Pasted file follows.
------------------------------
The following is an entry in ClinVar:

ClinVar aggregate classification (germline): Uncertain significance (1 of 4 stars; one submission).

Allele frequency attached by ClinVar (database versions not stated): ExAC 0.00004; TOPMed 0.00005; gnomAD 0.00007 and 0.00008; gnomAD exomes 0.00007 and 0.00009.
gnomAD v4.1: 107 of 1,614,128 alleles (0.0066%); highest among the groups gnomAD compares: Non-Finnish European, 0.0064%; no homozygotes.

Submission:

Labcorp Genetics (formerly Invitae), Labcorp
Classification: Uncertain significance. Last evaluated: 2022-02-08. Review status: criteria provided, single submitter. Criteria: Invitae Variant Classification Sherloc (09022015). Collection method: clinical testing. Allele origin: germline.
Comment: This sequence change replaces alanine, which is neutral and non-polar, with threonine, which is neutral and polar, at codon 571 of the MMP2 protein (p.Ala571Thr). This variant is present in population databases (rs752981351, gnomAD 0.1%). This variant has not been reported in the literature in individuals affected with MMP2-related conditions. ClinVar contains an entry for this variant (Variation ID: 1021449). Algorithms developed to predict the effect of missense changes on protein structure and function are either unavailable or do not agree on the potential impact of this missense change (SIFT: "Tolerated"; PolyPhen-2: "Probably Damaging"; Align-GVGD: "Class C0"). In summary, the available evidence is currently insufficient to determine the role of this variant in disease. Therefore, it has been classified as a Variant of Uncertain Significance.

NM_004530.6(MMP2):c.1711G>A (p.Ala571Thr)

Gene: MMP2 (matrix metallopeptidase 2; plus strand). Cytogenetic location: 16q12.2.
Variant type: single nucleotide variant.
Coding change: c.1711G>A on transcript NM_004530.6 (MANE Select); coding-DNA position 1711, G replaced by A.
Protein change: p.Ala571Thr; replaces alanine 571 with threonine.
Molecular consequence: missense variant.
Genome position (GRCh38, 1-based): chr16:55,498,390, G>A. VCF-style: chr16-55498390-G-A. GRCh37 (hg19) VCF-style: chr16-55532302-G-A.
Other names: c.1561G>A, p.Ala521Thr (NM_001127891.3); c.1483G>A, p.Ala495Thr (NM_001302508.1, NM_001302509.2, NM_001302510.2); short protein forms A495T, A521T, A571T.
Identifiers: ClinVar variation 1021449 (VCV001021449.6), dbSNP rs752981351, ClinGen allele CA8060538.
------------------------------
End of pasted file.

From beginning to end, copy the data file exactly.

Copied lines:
The following is an entry in ClinVar:

ClinVar aggregate classification (germline): Uncertain significance (1 of 4 stars; one submission).

Allele frequency attached by ClinVar (database versions not stated): ExAC 0.00004; TOPMed 0.00005; gnomAD 0.00007 and 0.00008; gnomAD exomes 0.00007 and 0.00009.
gnomAD v4.1: 107 of 1,614,128 alleles (0.0066%); highest among the groups gnomAD compares: Non-Finnish European, 0.0064%; no homozygotes.

Submission:

Labcorp Genetics (formerly Invitae), Labcorp
Classification: Uncertain significance. Last evaluated: 2022-02-08. Review status: criteria provided, single submitter. Criteria: Invitae Variant Classification Sherloc (09022015). Collection method: clinical testing. Allele origin: germline.
Comment: This sequence change replaces alanine, which is neutral and non-polar, with threonine, which is neutral and polar, at codon 571 of the MMP2 protein (p.Ala571Thr). This variant is present in population databases (rs752981351, gnomAD 0.1%). This variant has not been reported in the literature in individuals affected with MMP2-related conditions. ClinVar contains an entry for this variant (Variation ID: 1021449). Algorithms developed to predict the effect of missense changes on protein structure and function are either unavailable or do not agree on the potential impact of this missense change (SIFT: "Tolerated"; PolyPhen-2: "Probably Damaging"; Align-GVGD: "Class C0"). In summary, the available evidence is currently insufficient to determine the role of this variant in disease. Therefore, it has been classified as a Variant of Uncertain Significance.

NM_004530.6(MMP2):c.1711G>A (p.Ala571Thr)

Gene: MMP2 (matrix metallopeptidase 2; plus strand). Cytogenetic location: 16q12.2.
Variant type: single nucleotide variant.
Coding change: c.1711G>A on transcript NM_004530.6 (MANE Select); coding-DNA position 1711, G replaced by A.
Protein change: p.Ala571Thr; replaces alanine 571 with threonine.
Molecular consequence: missense variant.
Genome position (GRCh38, 1-based): chr16:55,498,390, G>A. VCF-style: chr16-55498390-G-A. GRCh37 (hg19) VCF-style: chr16-55532302-G-A.
Other names: c.1561G>A, p.Ala521Thr (NM_001127891.3); c.1483G>A, p.Ala495Thr (NM_001302508.1, NM_001302509.2, NM_001302510.2); short protein forms A495T, A521T, A571T.
Identifiers: ClinVar variation 1021449 (VCV001021449.6), dbSNP rs752981351, ClinGen allele CA8060538.